December, lighting the touchstone of community
The holidays magnify all of the joy—and sadness—of the relationships we have nurtured, treasured, and lost through the years. December can be emotionally sunny, windy, or heavy as wet snow. And yet, we use it as an annual touchstone to reflect on love and to celebrate the community we have, near or far.
This year, all of my family and friends fall into the “far” category, and we do it in a part of the world that gets and stays dark for longer than we do back home on the East Coast of the US. Fred and I stay in touch mostly through Facebook, posting our occasional weekend excursions around Germany and scrolling through the lives of our connections to follow the ebb and flow of your lives, feeling as close as we can until we return home.
One way we buoy our spirits is to engage in the ubiquitous German celebration of community—the Christmas Market. Not only do the church bells peal merrily, lifting your spirit day and night, but the banners and lights and festivals beckon to you from every bridge and corner as you drive through the country; and we stop at every one, taking in the unique feel each one offers.
From eating locally famous Dresdener Stollen to sipping Rüdesheimer Kaffee and the chance to attend one or more of the 2,500 Christmas markets across the country, there is no end to celebrating the joy of the season in Germany.
I imagine the long, dark winters must have prompted the celebration of not only of Christ, but of one another as entire communities gather nightly, no matter the weather. Complete with food and drink of every imaginable sweet, savory, and umami flavor, from border to border, Germany boasts heart-warming, charming, and fun traditions hundreds of generations old.
Wandering through a Christmas market will revive your childlike heart as you pass by nativity scenes, hear recitations of poems by angels or hear children’s choirs singing. All the while, you’ll sip on glühwein (hot mulled wine) in collectible mugs, crunch on hot roasted chestnuts or candied almonds or pumpkins seeds. When hunger hits, you can stop at a food stalls for a wurst, a kartoffelpuffer (potato pancake) with applesauce, or a hearty soup.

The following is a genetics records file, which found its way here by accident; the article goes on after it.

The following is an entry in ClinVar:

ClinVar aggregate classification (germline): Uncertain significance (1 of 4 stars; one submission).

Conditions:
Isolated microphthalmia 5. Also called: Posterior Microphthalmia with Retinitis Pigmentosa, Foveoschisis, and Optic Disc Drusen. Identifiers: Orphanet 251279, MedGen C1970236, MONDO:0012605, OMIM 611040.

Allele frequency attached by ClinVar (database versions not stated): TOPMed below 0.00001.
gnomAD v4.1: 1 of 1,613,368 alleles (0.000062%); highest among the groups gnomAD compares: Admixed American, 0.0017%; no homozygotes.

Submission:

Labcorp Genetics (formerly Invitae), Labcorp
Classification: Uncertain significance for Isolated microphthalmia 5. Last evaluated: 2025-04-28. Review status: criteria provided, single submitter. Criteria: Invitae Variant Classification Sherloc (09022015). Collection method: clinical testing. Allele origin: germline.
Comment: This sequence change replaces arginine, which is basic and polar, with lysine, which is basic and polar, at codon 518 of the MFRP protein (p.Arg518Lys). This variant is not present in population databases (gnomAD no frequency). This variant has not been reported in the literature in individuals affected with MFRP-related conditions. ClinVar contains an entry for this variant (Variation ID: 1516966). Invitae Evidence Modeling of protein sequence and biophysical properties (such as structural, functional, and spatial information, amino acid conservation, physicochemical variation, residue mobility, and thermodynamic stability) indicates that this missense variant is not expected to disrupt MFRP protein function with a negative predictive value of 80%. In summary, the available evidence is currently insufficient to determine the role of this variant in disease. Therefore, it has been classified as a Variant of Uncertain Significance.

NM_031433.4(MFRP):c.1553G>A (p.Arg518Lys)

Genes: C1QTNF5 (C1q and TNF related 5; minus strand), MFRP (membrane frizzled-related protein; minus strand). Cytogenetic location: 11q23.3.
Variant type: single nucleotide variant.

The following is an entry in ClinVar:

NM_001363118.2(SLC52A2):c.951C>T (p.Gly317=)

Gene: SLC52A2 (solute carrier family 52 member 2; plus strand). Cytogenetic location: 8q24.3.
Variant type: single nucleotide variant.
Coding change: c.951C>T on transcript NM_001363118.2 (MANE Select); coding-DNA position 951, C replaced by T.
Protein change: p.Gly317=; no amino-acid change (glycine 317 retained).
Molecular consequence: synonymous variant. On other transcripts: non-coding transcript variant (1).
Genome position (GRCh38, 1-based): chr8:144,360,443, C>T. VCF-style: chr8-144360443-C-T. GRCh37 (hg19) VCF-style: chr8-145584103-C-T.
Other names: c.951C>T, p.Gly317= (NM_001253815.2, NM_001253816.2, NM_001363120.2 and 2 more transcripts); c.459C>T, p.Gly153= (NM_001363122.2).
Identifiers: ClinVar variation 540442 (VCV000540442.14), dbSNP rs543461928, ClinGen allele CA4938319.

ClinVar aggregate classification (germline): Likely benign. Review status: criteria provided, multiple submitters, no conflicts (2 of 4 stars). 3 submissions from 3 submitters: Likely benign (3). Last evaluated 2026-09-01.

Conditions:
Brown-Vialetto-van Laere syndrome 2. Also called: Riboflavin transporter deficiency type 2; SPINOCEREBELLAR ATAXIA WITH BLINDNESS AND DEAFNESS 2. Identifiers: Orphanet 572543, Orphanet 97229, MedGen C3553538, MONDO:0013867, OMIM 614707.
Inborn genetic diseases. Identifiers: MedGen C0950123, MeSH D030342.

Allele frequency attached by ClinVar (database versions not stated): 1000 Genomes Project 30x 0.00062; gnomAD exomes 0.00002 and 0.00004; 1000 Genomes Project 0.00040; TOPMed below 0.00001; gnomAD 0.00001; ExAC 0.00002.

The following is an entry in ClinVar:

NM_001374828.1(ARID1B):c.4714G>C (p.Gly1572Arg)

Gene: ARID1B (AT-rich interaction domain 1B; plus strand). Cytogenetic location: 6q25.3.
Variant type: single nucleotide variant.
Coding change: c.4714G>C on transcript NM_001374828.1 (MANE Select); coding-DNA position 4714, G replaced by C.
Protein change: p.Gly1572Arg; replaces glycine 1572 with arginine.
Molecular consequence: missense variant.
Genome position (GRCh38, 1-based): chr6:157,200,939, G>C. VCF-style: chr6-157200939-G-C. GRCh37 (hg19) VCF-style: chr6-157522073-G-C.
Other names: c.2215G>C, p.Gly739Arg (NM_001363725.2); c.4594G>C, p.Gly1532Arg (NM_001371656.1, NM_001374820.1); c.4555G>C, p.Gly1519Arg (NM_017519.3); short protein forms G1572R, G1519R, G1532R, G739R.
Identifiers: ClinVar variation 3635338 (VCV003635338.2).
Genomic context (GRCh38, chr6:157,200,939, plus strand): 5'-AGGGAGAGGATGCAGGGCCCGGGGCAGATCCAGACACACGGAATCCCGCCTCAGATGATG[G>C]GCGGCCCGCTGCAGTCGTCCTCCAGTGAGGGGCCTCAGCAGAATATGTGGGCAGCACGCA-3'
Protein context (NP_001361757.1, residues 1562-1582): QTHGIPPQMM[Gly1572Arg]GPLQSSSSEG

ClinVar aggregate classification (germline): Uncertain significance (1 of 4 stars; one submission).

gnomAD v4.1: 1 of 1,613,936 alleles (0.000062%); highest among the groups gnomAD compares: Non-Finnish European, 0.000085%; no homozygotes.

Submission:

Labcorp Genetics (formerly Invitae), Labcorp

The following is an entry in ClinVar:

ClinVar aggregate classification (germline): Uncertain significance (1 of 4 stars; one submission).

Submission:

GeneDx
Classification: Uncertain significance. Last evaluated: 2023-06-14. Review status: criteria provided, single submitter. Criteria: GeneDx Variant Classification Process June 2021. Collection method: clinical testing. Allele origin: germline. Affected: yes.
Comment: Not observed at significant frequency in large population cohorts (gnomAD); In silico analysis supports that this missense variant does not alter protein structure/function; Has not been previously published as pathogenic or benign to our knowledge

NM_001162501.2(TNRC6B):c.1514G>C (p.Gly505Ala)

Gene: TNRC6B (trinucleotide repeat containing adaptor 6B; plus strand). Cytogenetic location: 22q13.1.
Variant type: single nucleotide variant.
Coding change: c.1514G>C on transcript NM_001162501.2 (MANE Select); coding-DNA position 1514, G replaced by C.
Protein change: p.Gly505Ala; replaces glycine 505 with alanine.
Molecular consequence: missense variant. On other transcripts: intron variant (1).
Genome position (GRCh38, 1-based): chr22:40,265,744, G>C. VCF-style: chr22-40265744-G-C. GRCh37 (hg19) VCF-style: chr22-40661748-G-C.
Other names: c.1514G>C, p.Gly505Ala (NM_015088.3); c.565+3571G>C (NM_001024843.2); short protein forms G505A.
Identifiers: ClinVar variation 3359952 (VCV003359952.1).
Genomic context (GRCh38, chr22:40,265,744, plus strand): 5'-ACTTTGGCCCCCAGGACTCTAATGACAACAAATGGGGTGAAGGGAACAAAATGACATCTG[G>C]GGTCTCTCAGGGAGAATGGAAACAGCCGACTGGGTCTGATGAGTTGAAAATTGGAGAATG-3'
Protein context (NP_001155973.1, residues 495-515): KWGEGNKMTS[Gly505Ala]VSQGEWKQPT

The markets are filled beautiful handmade gifts from all over the world. You’ll be wise to leave room in your suitcase for handblown glass ornaments from Russia, Turkish tea sets, and of course German wooden toys and Christmas nutcrackers.
We’ve been to the Sternsnuppenmarkt (Shooting Star Market) in Wiesbaden, which holds a special place in my heart as it was where we lived for two years and was my first Christmas market in Germany. It is big and full of international wares, food, and music. We lived just two blocks away and went at least three nights a week from the end of November until it closed Christmas Eve just for the community experience.
If you’re ever in Germany, I recommend a trip during December when you can make once-in-a-lifetime memories of the holidays through the magic of their Christmas markets. You’ll experience the twinkling lights and love of the season with a friendly “Frohe Weinachten” as neighbors welcome strangers from around the world to join the festivities.
Here’s a list of those we’ve been to so far, listed with their proper names so you can find them should you want to visit them yourself some wonderful winter day:
Weihnachtsmärkte an der Frauenkirche
Romantischer Weihnachtsmarkt am Schloss
Regensberg Romantischer Weihnachtsmarkt auf Schloss Thurn und Taxis
Wintermarkt im Bauernmuseum in Perschen
Neumarkt a.d. Waldnaab
Markt der Partnerstädte
Historischer-Romantischer Weihnachtsmarkt Scloss Guteneck
Mainzer Weihnachtsmarkt auf den Domplätzen
Rüdesheimer Weihnachtsmarkt der Nationen
Schwedischer Weihnachtsmarkt in Frankfurt
Brussels - Plaisirs d'hiver / Winterpret / Winter Wonders